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I would do the potassium bicarbonate treatment as that can be effective on more than one level by changing the pH of the surface, it tends to help against the downy mildew/mold that is usually the fuzzy stuff and it can also provide the plants with a foliar feed of potassium at the same time which is a plus when fighting the powdery mildew and it can also help against some other fungal problems as well or at least I'm told.  And having it on hand can also be good for buffering your pH up when it starts to drop.


the powdery mildew is one thing, then there was the fuzzy mildew, now I just went to check my mint plant and I touched it and all these white specs came down from it so I looked at it closer. They WERE NOT moving at all so I thought it might of just been the spores or particles from the powdery mildew. But if you slightly blow on them they go up in the air and then back down--but not in a falling-dust-particle sort of way. Whatever this is seems to be able to control itself while in the air, as if it's flying; they might be white flies. I think I tricked myself into thinking it isn't an insect because I didn't see them crawling, but I mean they seem to fly. I'm clearly in denial about the fact that my aquaponics system is infested with this stuff. There's also these VERY SMALL green insects that crawl on the hydroton. I have only seem 3 of them so far, but where theres one, there's many. I know that some plants in my house a few years ago had aphids, but those seemed to be white and moved.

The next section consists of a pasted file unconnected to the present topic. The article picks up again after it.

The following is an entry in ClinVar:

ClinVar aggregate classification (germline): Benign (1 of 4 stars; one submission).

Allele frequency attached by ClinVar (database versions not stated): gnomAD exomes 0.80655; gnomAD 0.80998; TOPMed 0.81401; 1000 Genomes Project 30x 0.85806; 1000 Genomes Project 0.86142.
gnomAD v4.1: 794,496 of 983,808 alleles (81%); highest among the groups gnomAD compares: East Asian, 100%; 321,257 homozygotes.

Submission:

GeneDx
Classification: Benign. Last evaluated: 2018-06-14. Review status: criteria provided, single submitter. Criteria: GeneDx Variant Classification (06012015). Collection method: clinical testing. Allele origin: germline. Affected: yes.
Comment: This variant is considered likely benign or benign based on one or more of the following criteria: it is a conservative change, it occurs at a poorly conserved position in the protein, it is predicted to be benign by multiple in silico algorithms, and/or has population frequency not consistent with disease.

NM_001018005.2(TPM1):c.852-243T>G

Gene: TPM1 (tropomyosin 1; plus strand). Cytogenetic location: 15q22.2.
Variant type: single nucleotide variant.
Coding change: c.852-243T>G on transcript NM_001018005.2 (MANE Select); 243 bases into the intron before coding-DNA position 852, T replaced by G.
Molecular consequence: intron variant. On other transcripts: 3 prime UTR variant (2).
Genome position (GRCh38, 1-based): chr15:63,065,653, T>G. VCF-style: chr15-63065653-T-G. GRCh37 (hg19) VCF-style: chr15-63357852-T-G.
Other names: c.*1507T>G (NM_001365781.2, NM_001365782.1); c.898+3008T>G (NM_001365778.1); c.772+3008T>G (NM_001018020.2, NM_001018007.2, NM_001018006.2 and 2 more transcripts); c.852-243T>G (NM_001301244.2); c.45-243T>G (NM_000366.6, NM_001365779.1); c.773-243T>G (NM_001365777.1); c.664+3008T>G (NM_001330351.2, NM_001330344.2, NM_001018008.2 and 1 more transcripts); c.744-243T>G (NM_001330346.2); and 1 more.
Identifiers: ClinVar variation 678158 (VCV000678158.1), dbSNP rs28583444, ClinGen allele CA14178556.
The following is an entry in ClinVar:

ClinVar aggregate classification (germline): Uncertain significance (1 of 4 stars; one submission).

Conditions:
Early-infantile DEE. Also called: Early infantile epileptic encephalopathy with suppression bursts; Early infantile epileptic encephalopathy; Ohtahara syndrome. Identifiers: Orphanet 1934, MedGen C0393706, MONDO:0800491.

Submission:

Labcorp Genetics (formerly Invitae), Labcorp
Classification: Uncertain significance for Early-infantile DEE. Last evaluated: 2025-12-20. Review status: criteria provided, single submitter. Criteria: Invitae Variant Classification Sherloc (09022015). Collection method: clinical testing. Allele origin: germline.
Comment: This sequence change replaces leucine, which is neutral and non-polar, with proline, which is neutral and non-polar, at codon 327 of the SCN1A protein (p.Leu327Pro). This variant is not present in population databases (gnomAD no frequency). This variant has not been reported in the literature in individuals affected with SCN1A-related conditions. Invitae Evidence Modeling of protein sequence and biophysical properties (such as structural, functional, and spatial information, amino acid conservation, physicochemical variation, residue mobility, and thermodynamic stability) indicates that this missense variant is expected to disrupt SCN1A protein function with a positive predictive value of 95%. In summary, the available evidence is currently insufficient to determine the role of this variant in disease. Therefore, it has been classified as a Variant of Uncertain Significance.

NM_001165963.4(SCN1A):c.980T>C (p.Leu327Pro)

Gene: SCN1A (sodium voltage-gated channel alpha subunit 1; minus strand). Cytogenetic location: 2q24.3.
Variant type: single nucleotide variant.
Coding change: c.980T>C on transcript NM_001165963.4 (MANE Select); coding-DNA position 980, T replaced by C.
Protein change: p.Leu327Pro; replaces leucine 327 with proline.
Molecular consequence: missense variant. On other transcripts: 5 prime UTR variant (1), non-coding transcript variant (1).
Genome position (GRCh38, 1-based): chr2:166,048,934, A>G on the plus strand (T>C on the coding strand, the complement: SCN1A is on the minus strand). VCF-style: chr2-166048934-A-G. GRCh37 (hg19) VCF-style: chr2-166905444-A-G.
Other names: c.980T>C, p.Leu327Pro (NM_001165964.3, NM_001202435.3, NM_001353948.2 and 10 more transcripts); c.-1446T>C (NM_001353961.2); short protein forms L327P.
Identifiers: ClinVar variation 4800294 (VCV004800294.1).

I'm begining to have serious doubts about having an indoor system, at least in my house. I can't believe I am actually saying this because of how much I invested into this system so far, but I am actually contemplating about dismanteling it. I'm not a squeemish person when it comes to insects or mildew, but 4 unfortunate discoveries in one day just seems to be a huge problem and only a sign of things to come. I've already ordered activonate and potassium bicarbonate for the mildew problem, but I don't know what to do for these little mites--I don't even know what they are! Please, someone, knock some sense into me and tell me something that will help me!!!!!